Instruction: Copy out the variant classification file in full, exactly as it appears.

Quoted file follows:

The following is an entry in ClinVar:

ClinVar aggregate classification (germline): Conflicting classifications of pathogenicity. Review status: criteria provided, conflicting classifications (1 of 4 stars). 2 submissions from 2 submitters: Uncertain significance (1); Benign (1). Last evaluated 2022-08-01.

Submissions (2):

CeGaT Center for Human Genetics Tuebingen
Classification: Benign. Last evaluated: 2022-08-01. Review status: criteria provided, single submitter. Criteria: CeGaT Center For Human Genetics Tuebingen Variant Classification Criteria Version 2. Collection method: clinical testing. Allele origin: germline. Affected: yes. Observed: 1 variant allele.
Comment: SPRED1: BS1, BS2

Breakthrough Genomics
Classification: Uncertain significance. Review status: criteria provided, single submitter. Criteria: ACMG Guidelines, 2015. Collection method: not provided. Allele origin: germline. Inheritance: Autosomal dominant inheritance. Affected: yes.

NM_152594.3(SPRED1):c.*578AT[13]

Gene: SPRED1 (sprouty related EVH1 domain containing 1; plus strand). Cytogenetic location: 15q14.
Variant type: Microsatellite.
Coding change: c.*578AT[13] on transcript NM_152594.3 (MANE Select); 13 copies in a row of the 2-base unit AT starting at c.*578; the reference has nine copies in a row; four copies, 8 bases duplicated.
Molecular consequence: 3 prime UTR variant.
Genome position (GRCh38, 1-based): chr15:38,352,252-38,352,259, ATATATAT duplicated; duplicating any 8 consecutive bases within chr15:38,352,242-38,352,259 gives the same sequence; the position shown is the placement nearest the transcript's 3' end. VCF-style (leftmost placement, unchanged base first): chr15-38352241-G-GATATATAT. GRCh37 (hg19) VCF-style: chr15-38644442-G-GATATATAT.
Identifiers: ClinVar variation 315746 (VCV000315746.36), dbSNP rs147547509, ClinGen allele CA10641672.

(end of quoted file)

The following is an entry in ClinVar:

ClinVar aggregate classification (germline): Conflicting classifications of pathogenicity. Review status: criteria provided, conflicting classifications (1 of 4 stars). 2 submissions from 2 submitters: Uncertain significance (1); Benign (1). Last evaluated 2022-08-01.

Submissions (2):

CeGaT Center for Human Genetics Tuebingen
Classification: Benign. Last evaluated: 2022-08-01. Review status: criteria provided, single submitter. Criteria: CeGaT Center For Human Genetics Tuebingen Variant Classification Criteria Version 2. Collection method: clinical testing. Allele origin: germline. Affected: yes. Observed: 1 variant allele.
Comment: SPRED1: BS1, BS2

Breakthrough Genomics
Classification: Uncertain significance. Review status: criteria provided, single submitter. Criteria: ACMG Guidelines, 2015. Collection method: not provided. Allele origin: germline. Inheritance: Autosomal dominant inheritance. Affected: yes.

NM_152594.3(SPRED1):c.*578AT[13]

Gene: SPRED1 (sprouty related EVH1 domain containing 1; plus strand). Cytogenetic location: 15q14.
Variant type: Microsatellite.
Coding change: c.*578AT[13] on transcript NM_152594.3 (MANE Select); 13 copies in a row of the 2-base unit AT starting at c.*578; the reference has nine copies in a row; four copies, 8 bases duplicated.
Molecular consequence: 3 prime UTR variant.
Genome position (GRCh38, 1-based): chr15:38,352,252-38,352,259, ATATATAT duplicated; duplicating any 8 consecutive bases within chr15:38,352,242-38,352,259 gives the same sequence; the position shown is the placement nearest the transcript's 3' end. VCF-style (leftmost placement, unchanged base first): chr15-38352241-G-GATATATAT. GRCh37 (hg19) VCF-style: chr15-38644442-G-GATATATAT.
Identifiers: ClinVar variation 315746 (VCV000315746.36), dbSNP rs147547509, ClinGen allele CA10641672.